Could Matt Ryan be heading out of Atlanta? And if that happens, is there a way the Chicago Bears could land him? After the Falcons cleaned house and fired former head coach Dan Quinn and general manager Thomas Dimitroff, owner Arthur Blank was asked about Ryan’s future with the team, and he was surprisingly non-committal.
Ryan was drafted third overall by the Falcons in the 2008 NFL Draft, and he is still performing well in his 13th season with the Falcons. So far, through five games in 2020, Ryan has completed 63.2 percent of his passes for 1,472 yards, seven touchdowns and three interceptions.
Blank, however, isn’t ready to say whether or not Ryan is going to be the guy in Atlanta moving forward.
Arthur Blank on Matt Ryan: ‘We’ll Have to See’
When speaking to the media Monday, Blank was asked about the team’s veteran signal caller and his future with the team.
“I love Matt,” Blank said, per ESPN. “Matt’s been a franchise leader for us, great quarterback; one of the leading quarterbacks in the last 13 years in the NFL. I hope he’s going to be part of our plans going forward. But that will be a decision that I won’t make. Matt has the ability to play at a very high level, even at this age. Whether that’s going to continue or not, I’m not sure. I appreciate his willingness to consider doing that and the level at what he’s played for us for 13 years, which has been incredible. So we’ll have to see. But then again, that’s going to be a decision, at the end of the day, that part of it will be up to the player; part of it will be up to the coaching staff. And whether or not Matt can keep himself together. God willing, he’ll be able to do that and play at the level that he’s capable of playing at.”
Phrases like: “I’m not sure” and “We’ll have to see” don’t exactly instill confidence in a player, and Blank’s comments have now gotten trade rumors swirling surrounding his starting quarterback.
PFF: Bears Need to Purse Matty Ice, Stat
Anthony Treash of Pro Football Focus suggested Bears’ GM Ryan Pace pursue Matt Ryan even before Blank’s comments, pointing out that despite Nick Foles starting at quarterback, Chicago could still benefit from going after a player of Ryan’s caliber.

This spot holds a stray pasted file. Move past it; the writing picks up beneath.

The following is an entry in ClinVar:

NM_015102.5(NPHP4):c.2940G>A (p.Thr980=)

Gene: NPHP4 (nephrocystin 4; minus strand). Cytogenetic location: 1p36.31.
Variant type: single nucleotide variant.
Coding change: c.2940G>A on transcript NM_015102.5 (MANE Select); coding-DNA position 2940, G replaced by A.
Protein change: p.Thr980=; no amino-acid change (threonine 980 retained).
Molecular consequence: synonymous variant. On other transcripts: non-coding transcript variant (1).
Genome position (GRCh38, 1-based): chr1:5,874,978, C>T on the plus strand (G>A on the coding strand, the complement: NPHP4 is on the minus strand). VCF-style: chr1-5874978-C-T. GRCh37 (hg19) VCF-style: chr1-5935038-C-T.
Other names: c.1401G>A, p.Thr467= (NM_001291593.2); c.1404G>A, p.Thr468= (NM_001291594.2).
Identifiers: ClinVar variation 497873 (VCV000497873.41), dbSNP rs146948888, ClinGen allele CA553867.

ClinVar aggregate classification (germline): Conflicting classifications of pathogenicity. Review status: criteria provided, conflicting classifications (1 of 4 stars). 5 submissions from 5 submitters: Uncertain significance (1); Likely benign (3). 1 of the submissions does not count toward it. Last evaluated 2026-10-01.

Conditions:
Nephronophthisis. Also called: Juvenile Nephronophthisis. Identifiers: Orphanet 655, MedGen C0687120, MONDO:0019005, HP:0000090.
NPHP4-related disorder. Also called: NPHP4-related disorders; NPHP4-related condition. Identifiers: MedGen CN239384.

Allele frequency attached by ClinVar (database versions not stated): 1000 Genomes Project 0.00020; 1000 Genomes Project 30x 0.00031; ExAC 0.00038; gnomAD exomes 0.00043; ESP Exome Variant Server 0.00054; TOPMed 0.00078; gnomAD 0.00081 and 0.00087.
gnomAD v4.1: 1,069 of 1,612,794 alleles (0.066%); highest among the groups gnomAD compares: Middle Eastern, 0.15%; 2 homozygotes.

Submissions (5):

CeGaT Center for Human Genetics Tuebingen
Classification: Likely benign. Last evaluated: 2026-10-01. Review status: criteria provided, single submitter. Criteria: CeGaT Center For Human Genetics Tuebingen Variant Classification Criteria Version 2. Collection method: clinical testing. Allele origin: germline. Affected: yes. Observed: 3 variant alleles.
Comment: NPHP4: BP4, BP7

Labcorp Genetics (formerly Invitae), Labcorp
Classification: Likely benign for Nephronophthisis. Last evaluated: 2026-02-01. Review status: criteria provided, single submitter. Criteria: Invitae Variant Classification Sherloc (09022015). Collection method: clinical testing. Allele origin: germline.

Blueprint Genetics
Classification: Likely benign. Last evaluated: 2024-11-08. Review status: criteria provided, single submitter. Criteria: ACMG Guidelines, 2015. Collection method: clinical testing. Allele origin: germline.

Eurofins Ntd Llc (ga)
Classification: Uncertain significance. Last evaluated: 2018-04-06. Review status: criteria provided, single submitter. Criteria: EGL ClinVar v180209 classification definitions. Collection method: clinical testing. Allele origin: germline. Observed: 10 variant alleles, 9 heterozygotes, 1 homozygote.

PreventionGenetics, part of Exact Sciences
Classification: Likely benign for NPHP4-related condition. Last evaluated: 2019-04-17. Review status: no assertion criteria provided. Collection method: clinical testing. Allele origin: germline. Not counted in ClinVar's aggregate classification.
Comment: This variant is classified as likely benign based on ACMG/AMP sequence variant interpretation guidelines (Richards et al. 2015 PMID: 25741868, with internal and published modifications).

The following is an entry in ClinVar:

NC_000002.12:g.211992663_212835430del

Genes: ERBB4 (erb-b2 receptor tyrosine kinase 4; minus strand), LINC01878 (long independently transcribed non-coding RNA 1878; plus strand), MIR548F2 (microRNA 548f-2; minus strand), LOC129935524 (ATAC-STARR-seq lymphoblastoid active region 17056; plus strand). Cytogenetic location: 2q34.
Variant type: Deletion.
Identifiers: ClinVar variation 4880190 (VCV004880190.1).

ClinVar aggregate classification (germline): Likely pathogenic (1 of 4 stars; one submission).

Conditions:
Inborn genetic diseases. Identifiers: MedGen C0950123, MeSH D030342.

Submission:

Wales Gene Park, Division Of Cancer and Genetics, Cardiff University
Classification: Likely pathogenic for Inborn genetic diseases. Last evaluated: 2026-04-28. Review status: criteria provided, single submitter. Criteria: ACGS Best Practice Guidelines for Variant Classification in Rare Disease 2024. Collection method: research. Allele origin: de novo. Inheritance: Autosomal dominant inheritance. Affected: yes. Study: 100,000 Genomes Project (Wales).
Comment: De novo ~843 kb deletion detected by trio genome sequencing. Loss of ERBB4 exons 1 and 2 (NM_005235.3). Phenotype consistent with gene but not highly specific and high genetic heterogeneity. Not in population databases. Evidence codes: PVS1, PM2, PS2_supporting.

“Long-time Atlanta Falcon and future Hall of Famer Matt Ryan can take this team to contention status,” Treash wrote about why Ryan should head to the Windy City. “Given the fact that the … Falcons are in no position to contend in any of Ryan’s final years left of playing and are in the small race for the No. 1 overall pick in the 2021 NFL Draft, trading away the veteran and committing to the tank shouldn’t be off the table. The Bears acquiring Ryan midseason would be something unlike anything we have seen before, but it gives them the best chance to actually contend. If I’m Ryan Pace, I would be … doing everything I can to make this deal.”
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Matt Ryan’s Contract: Is This Even Possible?
Let’s just get this out of the way: the Bears trading for Matt Ryan is about as unlikely as it gets. But if Blank or anyone on the Falcons’ staff had interest in involving Foles or Mitch Trubisky in the trade, things could get very interesting for the Bears. Again — this is not a likely scenario. But if the Bears were to throw a package of Foles and a draft pick or two together, could they even afford Ryan?
With Foles gone, definitely.
Ryan, who turned 35 in May, becomes an unrestricted free agent in 2024, so a trade is the only way the Falcons can unload him if that’s their desire. Ryan’s 2020 salary has a cap hit of $18,962,500, per Over the Cap, and he has a base salary of 23 million next year. After 2021, his guaranteed money gets a lot more team-friendly, too, and contracts can always be restructured.
As long as Chicago continues to have question marks at the most important position in sports, they’ll be linked to every quarterback who may or may not be available. Foles also has an opt out clause in his own contract next year, which is something to monitor, because if he chooses to play elsewhere, a trade for Ryan would become a lot more realistic — if another team doesn’t snatch him up first.